U.S. trial lawyers suing Bay Area-based Chevron over environmental damage in Ecuador thought they had scored a publicity coup when documentary filmmaker Joe Berlinger agreed to produce a movie about their lawsuit.
But instead of a big public-relations prize, the resulting film, “Crude,” has turned into a legal disaster for the plaintiffs. More than 500 hours of outtakes from the movie submitted to U.S. courts show the lawyers and their Ecuadorean allies, consultants and activists manipulating public opinion and the judiciary in their pursuit of $113 billion in damages.
At a time when documentaries frequently serve as a tool in legal and environmental crusades against businesses, the “Crude” saga has revealed a cinematic reality: The truth is often less important than the cause.
Steven Donziger, the New York City attorney who has led the campaign against Chevron, wooed Berlinger, inviting him to Ecuador to tour pollution sites in 2006. Berlinger would bring a cachet to the project, having directed such award-winning films as “Metallica: Some Kind of Monster.”
Berlinger, originally resistant, was sold.
“It just whacked you over the head,” Berlinger said in a 2009 Huffington Post interview. “I was embarrassed at being an American, if an American company did this.”
“Crude” was just one piece in the legal team’s aggressive public relations strategy that produced a major story in the May 2007 issue of Vanity Fair magazine, a one-sided segment by “60 Minutes” and years of sympathetic coverage by other major media outlets.
Berlinger portrayed Amazonian natives living in sickness and squalor, their tranquil way of life destroyed by Big Oil. The film lionized activists like musician Sting’s wife, Trudie Styler, while Chevron’s representatives were portrayed as callous or clueless.
The anti-Chevron team had substantial editorial control of the film, and a major financial backer was Donziger’s Harvard Law School classmate J. Russell DeLeon, a founder of the online-poker firm PartyGaming.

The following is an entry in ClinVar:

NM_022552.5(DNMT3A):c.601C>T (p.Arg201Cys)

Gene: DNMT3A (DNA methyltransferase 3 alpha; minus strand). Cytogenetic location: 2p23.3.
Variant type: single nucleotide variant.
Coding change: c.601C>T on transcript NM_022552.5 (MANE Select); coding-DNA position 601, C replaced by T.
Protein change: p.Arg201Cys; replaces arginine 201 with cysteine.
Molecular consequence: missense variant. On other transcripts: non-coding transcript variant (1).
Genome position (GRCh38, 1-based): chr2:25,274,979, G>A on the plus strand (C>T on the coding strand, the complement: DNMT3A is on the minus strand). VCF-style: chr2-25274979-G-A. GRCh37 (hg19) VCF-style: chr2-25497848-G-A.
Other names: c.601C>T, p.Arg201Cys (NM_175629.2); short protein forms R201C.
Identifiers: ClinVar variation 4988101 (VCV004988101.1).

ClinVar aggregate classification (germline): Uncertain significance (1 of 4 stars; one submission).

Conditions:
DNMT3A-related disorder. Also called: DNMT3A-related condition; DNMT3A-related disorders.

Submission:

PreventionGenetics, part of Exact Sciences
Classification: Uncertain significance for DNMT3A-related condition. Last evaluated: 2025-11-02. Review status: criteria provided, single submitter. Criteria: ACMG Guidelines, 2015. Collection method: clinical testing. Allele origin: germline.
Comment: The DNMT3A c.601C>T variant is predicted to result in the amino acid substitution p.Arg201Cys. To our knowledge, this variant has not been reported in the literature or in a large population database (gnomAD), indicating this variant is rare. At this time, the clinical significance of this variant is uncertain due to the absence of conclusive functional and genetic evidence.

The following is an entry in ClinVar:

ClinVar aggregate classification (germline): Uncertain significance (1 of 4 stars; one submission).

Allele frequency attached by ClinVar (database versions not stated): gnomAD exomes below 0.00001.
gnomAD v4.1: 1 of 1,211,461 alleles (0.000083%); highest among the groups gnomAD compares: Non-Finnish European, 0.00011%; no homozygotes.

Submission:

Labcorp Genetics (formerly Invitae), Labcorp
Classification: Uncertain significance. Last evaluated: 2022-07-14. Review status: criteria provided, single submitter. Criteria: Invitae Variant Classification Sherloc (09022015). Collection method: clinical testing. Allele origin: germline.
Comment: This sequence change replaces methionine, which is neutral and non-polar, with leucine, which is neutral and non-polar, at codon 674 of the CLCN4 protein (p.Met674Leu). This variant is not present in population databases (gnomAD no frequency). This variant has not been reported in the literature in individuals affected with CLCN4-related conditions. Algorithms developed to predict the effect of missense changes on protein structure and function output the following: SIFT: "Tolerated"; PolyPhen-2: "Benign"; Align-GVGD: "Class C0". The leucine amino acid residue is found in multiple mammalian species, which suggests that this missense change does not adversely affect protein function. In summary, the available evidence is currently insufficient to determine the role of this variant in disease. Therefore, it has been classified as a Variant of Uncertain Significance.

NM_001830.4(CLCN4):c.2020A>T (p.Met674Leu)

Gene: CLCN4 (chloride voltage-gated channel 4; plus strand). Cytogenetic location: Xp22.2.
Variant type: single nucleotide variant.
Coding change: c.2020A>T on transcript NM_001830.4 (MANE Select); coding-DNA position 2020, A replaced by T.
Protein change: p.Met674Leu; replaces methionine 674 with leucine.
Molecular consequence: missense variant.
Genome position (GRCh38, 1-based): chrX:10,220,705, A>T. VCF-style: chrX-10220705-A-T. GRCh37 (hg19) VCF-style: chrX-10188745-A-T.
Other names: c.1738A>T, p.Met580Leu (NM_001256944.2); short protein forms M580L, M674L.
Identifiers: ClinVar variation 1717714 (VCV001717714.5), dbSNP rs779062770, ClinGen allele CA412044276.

The outtakes came into the court record after Chevron’s attorneys noticed scenes in a public screening that suggested an illicit arrangement between the plaintiffs and a court-appointed environmental expert. Those scenes were cut from the DVD version of the film.
Citing the editing as an indication of misconduct, Chevron’s attorneys went to U.S. federal court to gain access to other outtakes. Berlinger — joined by media companies, film associations and reporters’ organizations — claimed journalistic privilege allowed him to keep the footage confidential.
But Chevron and its lawyers facing criminal charges have a right to defend themselves, U.S. District Court Judge Lewis Kaplan ruled in granting Chevron limited access to the footage, a decision upheld by the 2nd U.S. Circuit Court of Appeals.
In one scene, Donziger contemplates surrounding the courthouse to pressure Ecuadorean judges, concluding, “It’s a critically important moment, because we want to send a message to the court that, don’t f--- with us anymore — not now, and not ... later, and never.”
Other scenes show the plaintiffs meeting with government officials to plot strategy. In a 2007 session, Alexis Mera, Ecuador’s secretary of judicial affairs, advises on pursuing a criminal prosecution to increase the pressure on Chevron and then spots the cameraman and exclaims, “Why are they filming? Why are they filming? That seems to me to be completely improper.”
Chevron used scores of similar “Crude” outtakes as leverage to force depositions and discovery from the plaintiffs’ team. The record now recounts U.S. trial lawyers pursuing not justice for Ecuadoreans, but simply hundreds of millions of dollars in a settlement. “Crude” footage now forms a major part of the company’s RICO suit against the plaintiffs.
In the end, the gloss of “Crude” could not disguise the reality of the litigation as a $113 billion shakedown.
Carter Wood, a former newspaper journalist, has blogged about the Chevron-Ecuador litigation on Shopfloor.org, the blog of the National Association of Manufacturers, his employer. This three-part series, which is based in part on material gathered in Ecuador on a trip funded by Chevron, reflects only Wood’s views, not those of NAM.